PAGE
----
Commemoration of Black and Asian troops..

3123

Clanker
Sorry if this has been done but can’t see it anywhere as yet.

I think this is a relevant and poignant topic, worthy of discussion.


I didn’t know that, and admittedly have never given a great deal of though to, despite having visited graves in northern France and having a great uncle who fell during WW1, commemoration and recognition of commonwealth / others who served and fell are seemingly not remembered lamented and applauded in the same familiar manner.

I know that there are ARRSErs who are far better placed and educated to comment and offer input here, it would be interesting to read opinions and perhaps learn more about this.
 
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Sorry if this has been done but can’t see it anywhere as yet.

I think this is a relevant and poignant topic, worthy of discussion.

What, like the thousands of Asian (Indian and even Chinese) names on graves in Flanders? On the South Downs above Brighton there is a Chattri where the bodies of Indian troops who died of wounds in the hospitals set up for them in the town. All of their names are inscribed on the memorial. How about the many thousands of white troops who have no known grave, or the ones marked 'a soldier known unto God'. This has all been kicked off by David Lammy who is stirring the sh!t to score political points. Whilst I already had a low opinion of Lammy, to use our war dead to pursue a BLM agenda is despicable and marks a new low for the man - particularly as he has never served.
 
All the modern day hand-wringing and cringeworthy apologies won't alter the fact that attitudes were different many years ago. It was what it was. By the standards of today, some things that took place or were done were indeed "wrong" or "unacceptable", but that's judging by what is believed by many today.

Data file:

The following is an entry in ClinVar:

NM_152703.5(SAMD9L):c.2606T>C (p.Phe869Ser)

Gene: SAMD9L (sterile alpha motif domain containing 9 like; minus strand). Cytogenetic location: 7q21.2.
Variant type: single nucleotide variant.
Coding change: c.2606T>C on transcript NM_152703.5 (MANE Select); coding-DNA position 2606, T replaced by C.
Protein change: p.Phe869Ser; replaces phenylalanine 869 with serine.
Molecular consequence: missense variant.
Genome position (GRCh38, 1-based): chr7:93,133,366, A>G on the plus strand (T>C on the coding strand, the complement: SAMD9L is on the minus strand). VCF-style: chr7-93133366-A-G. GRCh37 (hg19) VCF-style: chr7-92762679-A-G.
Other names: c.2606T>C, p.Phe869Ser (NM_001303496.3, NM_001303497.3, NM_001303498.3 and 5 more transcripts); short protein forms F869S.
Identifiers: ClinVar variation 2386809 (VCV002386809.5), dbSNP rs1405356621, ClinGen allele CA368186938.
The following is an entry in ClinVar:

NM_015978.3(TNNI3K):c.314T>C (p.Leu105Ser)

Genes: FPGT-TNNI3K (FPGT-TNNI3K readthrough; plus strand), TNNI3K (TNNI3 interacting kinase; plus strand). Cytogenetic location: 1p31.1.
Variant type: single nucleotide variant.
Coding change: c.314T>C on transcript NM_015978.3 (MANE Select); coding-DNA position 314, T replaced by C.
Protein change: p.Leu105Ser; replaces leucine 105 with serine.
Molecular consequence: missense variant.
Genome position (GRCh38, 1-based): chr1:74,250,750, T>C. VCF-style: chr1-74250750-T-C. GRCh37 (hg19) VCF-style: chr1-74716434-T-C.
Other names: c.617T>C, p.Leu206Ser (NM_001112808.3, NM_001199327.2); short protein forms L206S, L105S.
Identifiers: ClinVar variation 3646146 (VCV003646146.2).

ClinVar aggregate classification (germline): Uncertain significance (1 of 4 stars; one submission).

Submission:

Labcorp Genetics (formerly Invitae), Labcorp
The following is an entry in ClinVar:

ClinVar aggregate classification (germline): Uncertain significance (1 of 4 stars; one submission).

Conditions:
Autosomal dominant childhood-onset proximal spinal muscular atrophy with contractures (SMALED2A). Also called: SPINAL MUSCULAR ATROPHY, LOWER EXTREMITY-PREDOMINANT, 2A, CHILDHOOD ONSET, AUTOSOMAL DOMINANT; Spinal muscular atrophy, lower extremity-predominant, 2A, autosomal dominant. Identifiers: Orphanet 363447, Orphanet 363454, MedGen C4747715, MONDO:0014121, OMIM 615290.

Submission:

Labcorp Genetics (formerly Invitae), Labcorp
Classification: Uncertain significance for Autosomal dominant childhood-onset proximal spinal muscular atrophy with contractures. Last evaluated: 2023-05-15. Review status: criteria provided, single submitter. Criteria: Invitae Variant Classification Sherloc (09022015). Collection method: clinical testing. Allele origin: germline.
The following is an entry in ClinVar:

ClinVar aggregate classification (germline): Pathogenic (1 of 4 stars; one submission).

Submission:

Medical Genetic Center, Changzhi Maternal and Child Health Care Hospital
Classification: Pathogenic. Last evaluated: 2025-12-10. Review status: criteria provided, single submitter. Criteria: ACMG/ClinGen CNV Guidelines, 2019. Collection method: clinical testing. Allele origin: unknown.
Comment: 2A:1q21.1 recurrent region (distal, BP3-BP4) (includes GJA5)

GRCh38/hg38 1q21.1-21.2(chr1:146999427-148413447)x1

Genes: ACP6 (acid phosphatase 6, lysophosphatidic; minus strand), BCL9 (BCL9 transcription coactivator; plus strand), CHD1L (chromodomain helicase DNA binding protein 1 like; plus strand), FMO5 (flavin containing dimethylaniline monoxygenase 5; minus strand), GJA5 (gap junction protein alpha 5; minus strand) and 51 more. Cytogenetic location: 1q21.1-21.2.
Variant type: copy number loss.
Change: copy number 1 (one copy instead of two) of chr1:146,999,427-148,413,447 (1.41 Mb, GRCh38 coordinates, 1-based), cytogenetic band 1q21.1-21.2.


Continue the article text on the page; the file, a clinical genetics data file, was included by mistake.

Where does the line get drawn? Should modern governments or organisations apologise for the Battle of Agincourt, or the Hundred Years War? For me, leave the past as it was and move on. It's what we do today that counts.

And breathe....
 

3123

Clanker
What, like the thousands of Asian (Indian and even Chinese) names on graves in Flanders? On the South Downs above Brighton there is a Chattri where the bodies of Indian troops who died of wounds in the hospitals set up for them in the town. All of their names are inscribed on the memorial. How about the many thousands of white troops who have no known grave, or the ones marked 'a soldier known unto God'. This has all been kicked off by David Lammy who is stirring the sh!t to score political points. Whilst I already had a low opinion of Lammy, to use our war dead to pursue a BLM agenda is despicable and marks a new low for the man - particularly as he has never served.

This is maybe where my lack of perception comes from, when I’ve seen graves of multiple nationalities and commemorations appear to include all participants for example on remembrance day?

I can understand how some may see this from a political point scoring perspective but the report talks about commemoration and then goes on to give pause for thought on the values and culture of the day based around perceived discrimination.

Is the standpoint that we don’t commemorate the fallen fully regardless of race a valid one?
 
This is maybe where my lack of perception comes from, when I’ve seen graves of multiple nationalities and commemorations appear to include all participants for example on remembrance day?

I can understand how some may see this from a political point scoring perspective but the report talks about commemoration and then goes on to give pause for thought on the values and culture of the day based around perceived discrimination.

Is the standpoint that we don’t commemorate the fallen fully regardless of race a valid one?
I seem to remember that after the Royal Family have laid their wreaths at the Cenotaph on Remembrance Sunday, representatives of all the Commonwealth countries go up and lay theirs.

This is nothing more than Professor Olusoga (who made the documentary) and Lammy (who narrated it, who else) dragging up old history as a another stick to beat old whitey with.
 
This is nothing more than Professor Olusoga (who made the documentary) and Lammy (who narrated it, who else) dragging up old history as a another stick to beat old whitey with.
Or - as posted on another thread - a further indirect attack on the recent CRED report, aided and abetted by the Beeb, by a couple of professional race warriors, whose "industry" depends on maintaining the perception that everything is raaaacist.